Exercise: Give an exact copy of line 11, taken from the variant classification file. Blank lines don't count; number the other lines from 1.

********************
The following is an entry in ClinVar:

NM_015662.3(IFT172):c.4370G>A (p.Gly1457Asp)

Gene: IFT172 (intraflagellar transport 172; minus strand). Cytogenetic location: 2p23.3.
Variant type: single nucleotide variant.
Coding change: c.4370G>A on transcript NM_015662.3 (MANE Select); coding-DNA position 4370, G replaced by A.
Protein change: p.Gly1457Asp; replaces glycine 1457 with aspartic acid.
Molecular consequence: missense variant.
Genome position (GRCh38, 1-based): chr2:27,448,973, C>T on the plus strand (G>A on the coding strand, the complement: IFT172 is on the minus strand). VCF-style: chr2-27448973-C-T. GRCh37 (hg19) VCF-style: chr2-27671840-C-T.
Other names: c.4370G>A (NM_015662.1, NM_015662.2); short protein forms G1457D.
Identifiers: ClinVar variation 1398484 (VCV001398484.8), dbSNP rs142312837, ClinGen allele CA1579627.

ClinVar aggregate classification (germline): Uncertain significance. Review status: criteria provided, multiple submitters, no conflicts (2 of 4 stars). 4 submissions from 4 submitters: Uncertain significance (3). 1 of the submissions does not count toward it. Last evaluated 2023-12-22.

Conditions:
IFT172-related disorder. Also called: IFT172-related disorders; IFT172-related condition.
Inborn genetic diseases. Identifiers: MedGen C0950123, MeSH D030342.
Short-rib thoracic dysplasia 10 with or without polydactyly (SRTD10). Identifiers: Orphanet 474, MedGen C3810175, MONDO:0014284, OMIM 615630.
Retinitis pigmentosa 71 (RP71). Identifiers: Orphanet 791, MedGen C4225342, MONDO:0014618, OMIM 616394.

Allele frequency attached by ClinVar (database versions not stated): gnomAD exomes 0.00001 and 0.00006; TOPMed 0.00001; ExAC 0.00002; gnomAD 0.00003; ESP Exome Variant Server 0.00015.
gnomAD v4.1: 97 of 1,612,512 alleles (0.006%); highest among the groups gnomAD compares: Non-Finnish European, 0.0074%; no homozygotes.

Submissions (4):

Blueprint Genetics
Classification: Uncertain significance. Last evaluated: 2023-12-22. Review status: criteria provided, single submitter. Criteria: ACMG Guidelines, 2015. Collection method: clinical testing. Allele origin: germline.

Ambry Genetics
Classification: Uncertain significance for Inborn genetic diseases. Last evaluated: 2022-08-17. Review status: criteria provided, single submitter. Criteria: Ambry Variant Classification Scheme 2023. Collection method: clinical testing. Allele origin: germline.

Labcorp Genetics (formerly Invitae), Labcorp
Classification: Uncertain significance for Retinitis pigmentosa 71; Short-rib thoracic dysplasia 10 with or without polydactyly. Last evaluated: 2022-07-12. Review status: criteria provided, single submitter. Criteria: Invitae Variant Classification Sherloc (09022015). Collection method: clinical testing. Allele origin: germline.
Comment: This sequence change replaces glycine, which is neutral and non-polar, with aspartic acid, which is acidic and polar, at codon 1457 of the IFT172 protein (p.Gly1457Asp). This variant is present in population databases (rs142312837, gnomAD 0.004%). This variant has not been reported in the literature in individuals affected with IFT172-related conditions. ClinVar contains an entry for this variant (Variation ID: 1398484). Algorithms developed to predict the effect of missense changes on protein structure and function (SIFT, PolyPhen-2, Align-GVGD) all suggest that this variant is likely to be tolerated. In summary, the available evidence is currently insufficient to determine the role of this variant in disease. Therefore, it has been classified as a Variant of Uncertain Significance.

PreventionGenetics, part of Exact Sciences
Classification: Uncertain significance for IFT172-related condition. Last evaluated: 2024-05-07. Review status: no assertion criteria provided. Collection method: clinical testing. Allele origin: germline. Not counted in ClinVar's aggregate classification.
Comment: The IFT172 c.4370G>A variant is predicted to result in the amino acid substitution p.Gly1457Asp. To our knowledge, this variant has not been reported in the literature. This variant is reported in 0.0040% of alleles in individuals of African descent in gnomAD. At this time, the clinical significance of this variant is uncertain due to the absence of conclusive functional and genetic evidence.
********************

ClinVar aggregate classification (germline): Uncertain significance. Review status: criteria provided, multiple submitters, no conflicts (2 of 4 stars). 4 submissions from 4 submitters: Uncertain significance (3). 1 of the submissions does not count toward it. Last evaluated 2023-12-22.